The Manifesto Explained: Why ‘Desirable’ is not good enough

Our first birthday back in November was a time for reflection. We are pleased with the progress Fair Museum Jobs has made in the last year in generating discussions about unfair recruitment practices, changing attitudes, and successfully challenging offending institutions.

We are pleased that, with the help of our supporters and key allies, we have added our voice to those clamouring against credentialism – the insistence on degrees and postgraduate qualifications that perpetuates the practice of hiring managers recruiting in their own image, and seriously guarding the heck out of our sector’s already needlessly intimidating gates.

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Diorama of penguins at the American Museum of Natural History, New York

We feel that we are approaching the crest of a wave in a sea change in the way that our sector engages with the next generation of its workforce. Our efforts are only a trickle in this, but we are proud of our contribution none the less.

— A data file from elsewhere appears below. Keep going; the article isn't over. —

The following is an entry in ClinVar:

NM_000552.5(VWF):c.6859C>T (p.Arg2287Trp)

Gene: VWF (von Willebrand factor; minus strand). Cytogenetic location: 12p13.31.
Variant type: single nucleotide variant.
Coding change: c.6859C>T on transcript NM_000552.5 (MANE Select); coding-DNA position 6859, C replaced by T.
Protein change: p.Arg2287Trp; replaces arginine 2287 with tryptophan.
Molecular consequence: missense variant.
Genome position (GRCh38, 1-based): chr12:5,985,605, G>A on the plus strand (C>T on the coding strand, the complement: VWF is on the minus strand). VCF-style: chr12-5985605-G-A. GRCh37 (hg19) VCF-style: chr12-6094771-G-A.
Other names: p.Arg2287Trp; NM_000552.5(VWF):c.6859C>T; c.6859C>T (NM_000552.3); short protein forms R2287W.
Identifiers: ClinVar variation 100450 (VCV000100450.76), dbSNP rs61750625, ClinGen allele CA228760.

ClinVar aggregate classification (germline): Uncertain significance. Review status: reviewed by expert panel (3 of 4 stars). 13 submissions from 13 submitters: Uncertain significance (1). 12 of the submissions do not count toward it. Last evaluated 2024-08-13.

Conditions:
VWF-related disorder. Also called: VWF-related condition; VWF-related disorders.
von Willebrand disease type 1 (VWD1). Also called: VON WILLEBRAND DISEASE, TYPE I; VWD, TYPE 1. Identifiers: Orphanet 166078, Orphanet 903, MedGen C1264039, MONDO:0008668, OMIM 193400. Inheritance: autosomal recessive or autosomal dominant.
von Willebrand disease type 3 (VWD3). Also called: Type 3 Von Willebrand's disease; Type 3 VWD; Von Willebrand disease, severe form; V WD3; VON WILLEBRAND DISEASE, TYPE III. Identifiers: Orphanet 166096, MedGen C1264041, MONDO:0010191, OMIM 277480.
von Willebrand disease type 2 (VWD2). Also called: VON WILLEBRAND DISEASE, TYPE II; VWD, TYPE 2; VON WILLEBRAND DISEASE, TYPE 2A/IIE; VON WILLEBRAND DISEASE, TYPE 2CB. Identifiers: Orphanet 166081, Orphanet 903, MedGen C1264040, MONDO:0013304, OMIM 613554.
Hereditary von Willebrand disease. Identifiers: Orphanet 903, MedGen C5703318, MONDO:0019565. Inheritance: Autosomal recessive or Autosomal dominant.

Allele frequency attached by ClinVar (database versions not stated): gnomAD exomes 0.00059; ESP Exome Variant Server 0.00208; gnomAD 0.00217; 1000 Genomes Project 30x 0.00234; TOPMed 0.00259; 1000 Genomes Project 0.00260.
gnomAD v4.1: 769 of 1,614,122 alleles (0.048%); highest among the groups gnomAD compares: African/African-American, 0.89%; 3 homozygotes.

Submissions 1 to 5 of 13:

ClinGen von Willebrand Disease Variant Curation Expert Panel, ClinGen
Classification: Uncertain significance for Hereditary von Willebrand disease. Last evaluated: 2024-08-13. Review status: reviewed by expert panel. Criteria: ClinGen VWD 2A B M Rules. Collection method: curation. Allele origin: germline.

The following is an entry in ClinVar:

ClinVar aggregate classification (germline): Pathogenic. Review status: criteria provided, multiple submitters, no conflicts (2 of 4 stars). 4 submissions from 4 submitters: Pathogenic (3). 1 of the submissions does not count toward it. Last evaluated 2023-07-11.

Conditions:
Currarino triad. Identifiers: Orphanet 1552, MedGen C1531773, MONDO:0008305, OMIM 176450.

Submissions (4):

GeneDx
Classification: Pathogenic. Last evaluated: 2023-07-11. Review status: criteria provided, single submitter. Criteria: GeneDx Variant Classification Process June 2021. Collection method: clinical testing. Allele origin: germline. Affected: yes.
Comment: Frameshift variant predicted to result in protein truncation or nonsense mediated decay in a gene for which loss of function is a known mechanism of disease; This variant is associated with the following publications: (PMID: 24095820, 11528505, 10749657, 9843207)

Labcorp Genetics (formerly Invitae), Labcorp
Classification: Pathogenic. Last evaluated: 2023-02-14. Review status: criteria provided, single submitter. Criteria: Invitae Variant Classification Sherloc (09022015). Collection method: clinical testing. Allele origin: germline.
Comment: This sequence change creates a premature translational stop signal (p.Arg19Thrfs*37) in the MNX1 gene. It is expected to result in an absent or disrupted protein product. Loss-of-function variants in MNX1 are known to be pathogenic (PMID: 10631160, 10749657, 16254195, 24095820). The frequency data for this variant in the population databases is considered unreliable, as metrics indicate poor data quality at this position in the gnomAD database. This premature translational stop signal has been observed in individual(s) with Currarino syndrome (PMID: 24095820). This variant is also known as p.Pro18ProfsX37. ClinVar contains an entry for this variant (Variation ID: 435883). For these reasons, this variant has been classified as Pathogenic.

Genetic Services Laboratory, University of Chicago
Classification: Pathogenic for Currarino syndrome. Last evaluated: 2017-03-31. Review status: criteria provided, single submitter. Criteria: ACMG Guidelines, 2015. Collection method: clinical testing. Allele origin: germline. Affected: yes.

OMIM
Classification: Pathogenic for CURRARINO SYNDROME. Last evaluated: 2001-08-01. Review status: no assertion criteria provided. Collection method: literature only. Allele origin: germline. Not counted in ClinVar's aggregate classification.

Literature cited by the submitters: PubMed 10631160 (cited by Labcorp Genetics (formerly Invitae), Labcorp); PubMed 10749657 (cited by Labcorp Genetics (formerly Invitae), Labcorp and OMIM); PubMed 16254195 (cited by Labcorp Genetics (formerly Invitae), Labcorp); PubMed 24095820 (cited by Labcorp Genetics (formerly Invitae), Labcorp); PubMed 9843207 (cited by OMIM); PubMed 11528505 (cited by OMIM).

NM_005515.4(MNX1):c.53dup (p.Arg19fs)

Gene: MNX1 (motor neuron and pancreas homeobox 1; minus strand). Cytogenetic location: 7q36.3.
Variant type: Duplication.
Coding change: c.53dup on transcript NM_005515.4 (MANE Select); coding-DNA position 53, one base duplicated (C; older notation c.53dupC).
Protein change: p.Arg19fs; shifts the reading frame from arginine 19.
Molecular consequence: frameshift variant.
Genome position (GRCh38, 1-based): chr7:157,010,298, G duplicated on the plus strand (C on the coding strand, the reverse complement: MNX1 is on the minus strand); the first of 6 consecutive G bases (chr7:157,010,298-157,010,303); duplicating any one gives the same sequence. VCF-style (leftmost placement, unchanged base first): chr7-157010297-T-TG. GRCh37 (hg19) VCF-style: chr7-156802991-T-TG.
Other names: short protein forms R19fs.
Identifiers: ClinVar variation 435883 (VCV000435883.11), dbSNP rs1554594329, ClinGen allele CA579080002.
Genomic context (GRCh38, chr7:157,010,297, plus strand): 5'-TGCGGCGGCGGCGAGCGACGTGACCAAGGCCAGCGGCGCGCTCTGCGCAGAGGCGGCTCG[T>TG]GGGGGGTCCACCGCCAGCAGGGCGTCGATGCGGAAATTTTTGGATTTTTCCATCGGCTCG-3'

There is, however, one barrier to change that we encounter time and again. And that is the idea that making requirements for qualifications (without also accepting equivalent experience) is fine as long as these criteria are set as ‘desirable’ rather than ‘essential’.

We could not disagree more with this approach.

If there is a criterion that not everyone can reasonably have, making it ‘essential’ will exclude totally some candidates from a job role who could well otherwise be highly suited to it. Making that criterion ‘desirable’ will not totally exclude such candidates, but it will strongly disadvantage them in their application. This is certainly no fix, and we find neither situation acceptable.

The argument that ‘desirable’ is less bad than ‘essential’ because it throws ‘unqualified’ candidates a bone and floats the possibility that they may be considered for a vacancy is at best unhelpful, and at worst patronising and disingenuous, as we are always reminded of by our friends at @NonGradsWelcome

As we have said before, and as we will continue to say, our mission is never to make little of people’s achievement at university or the sacrifices that they made to get there. It is instead about accepting and promoting the idea that there could and must be many routes into the sector, and not just one (traditional) one. Part of that process is challenging lazy ‘quick fixes’ to the structural inequality that continues to have a presence in our sector.

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